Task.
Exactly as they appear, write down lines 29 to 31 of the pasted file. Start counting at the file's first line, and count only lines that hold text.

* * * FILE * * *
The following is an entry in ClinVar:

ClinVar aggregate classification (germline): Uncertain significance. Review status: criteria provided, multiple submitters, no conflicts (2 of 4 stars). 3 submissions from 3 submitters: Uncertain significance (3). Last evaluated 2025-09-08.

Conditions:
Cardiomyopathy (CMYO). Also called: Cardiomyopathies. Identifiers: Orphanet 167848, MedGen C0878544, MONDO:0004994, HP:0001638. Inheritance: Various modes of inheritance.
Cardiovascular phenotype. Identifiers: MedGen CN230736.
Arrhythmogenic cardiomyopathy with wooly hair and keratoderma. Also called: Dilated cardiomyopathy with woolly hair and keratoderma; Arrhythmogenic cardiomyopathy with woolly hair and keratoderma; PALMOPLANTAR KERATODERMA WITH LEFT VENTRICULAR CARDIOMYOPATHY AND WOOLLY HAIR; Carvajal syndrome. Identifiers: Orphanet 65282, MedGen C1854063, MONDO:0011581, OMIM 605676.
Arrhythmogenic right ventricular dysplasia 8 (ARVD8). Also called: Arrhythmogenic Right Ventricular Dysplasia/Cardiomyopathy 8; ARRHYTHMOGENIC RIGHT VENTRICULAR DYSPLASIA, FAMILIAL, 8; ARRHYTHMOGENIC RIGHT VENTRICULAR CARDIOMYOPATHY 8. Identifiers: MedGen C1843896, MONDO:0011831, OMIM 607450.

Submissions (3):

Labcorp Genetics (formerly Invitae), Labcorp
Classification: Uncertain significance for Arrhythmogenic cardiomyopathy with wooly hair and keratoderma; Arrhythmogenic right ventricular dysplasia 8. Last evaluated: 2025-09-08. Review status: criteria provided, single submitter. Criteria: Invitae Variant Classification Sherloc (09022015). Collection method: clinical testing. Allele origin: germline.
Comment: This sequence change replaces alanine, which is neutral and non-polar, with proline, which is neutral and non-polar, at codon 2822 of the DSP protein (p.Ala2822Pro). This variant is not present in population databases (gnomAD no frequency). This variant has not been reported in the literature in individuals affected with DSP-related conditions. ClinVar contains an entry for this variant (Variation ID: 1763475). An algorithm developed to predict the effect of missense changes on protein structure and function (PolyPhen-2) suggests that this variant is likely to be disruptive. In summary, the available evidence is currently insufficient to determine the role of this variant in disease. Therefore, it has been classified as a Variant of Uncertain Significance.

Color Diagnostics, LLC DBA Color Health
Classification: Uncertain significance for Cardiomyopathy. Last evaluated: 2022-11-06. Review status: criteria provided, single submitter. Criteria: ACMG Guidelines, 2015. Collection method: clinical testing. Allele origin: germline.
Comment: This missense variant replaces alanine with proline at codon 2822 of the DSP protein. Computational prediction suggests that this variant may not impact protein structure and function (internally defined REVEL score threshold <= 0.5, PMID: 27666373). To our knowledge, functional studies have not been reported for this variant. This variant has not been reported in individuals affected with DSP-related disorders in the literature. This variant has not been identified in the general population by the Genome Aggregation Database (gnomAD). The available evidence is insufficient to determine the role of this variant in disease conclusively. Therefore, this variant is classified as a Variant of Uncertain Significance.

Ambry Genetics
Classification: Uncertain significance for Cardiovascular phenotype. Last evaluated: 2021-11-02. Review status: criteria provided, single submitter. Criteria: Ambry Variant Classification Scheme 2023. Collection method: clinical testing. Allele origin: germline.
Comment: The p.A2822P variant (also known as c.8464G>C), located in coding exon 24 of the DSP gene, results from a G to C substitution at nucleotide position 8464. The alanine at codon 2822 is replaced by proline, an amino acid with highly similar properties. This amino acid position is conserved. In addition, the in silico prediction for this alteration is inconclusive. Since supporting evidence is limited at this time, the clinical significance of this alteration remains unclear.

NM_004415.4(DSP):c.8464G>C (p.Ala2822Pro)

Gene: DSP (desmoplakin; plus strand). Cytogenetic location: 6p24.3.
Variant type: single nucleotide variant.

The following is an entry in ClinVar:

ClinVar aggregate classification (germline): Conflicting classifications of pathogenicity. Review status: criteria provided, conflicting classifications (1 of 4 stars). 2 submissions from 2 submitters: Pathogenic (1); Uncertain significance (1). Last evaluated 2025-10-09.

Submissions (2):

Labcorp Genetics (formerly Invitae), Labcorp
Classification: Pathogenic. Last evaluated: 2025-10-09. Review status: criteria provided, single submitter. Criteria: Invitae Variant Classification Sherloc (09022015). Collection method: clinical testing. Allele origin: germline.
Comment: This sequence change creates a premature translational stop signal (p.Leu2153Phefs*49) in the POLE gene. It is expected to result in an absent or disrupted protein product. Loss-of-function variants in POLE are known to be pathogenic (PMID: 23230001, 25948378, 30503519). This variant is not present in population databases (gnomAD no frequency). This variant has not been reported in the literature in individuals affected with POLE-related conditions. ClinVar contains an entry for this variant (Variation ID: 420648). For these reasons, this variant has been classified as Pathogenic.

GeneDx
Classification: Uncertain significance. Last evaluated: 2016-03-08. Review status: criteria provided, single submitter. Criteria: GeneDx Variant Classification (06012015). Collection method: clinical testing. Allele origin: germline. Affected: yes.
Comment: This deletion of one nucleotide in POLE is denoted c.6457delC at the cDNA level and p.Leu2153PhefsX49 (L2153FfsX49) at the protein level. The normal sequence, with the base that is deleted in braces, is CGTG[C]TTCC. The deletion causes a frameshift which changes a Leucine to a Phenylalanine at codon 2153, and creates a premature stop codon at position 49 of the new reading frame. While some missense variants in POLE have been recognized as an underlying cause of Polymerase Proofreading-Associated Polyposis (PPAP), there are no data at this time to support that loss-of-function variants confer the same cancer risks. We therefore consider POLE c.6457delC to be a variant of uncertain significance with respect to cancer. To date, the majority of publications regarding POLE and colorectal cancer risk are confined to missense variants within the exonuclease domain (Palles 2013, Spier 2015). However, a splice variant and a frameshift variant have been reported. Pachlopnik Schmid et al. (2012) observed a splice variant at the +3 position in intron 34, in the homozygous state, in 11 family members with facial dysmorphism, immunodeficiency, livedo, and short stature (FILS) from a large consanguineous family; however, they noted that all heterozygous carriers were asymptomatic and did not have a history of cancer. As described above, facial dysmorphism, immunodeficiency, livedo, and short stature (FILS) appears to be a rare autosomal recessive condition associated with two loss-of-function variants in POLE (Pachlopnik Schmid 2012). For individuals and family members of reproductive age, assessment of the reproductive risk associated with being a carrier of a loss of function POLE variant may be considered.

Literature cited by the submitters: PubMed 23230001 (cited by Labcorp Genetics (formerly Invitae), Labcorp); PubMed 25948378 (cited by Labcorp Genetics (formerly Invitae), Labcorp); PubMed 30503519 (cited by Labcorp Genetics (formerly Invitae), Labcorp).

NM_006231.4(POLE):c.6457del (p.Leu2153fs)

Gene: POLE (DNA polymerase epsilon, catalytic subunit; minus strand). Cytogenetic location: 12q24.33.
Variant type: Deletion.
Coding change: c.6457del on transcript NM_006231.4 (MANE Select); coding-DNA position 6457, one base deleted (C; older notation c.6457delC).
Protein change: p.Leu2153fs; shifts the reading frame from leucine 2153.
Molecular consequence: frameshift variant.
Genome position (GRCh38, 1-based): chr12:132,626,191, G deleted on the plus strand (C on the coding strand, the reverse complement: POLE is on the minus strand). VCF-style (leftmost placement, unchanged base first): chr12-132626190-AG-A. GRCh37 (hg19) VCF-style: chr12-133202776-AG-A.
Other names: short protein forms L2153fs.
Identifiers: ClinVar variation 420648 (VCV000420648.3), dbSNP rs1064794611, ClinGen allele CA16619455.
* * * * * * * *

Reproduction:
Comment: This deletion of one nucleotide in POLE is denoted c.6457delC at the cDNA level and p.Leu2153PhefsX49 (L2153FfsX49) at the protein level. The normal sequence, with the base that is deleted in braces, is CGTG[C]TTCC. The deletion causes a frameshift which changes a Leucine to a Phenylalanine at codon 2153, and creates a premature stop codon at position 49 of the new reading frame. While some missense variants in POLE have been recognized as an underlying cause of Polymerase Proofreading-Associated Polyposis (PPAP), there are no data at this time to support that loss-of-function variants confer the same cancer risks. We therefore consider POLE c.6457delC to be a variant of uncertain significance with respect to cancer. To date, the majority of publications regarding POLE and colorectal cancer risk are confined to missense variants within the exonuclease domain (Palles 2013, Spier 2015). However, a splice variant and a frameshift variant have been reported. Pachlopnik Schmid et al. (2012) observed a splice variant at the +3 position in intron 34, in the homozygous state, in 11 family members with facial dysmorphism, immunodeficiency, livedo, and short stature (FILS) from a large consanguineous family; however, they noted that all heterozygous carriers were asymptomatic and did not have a history of cancer. As described above, facial dysmorphism, immunodeficiency, livedo, and short stature (FILS) appears to be a rare autosomal recessive condition associated with two loss-of-function variants in POLE (Pachlopnik Schmid 2012). For individuals and family members of reproductive age, assessment of the reproductive risk associated with being a carrier of a loss of function POLE variant may be considered.

Literature cited by the submitters: PubMed 23230001 (cited by Labcorp Genetics (formerly Invitae), Labcorp); PubMed 25948378 (cited by Labcorp Genetics (formerly Invitae), Labcorp); PubMed 30503519 (cited by Labcorp Genetics (formerly Invitae), Labcorp).

NM_006231.4(POLE):c.6457del (p.Leu2153fs)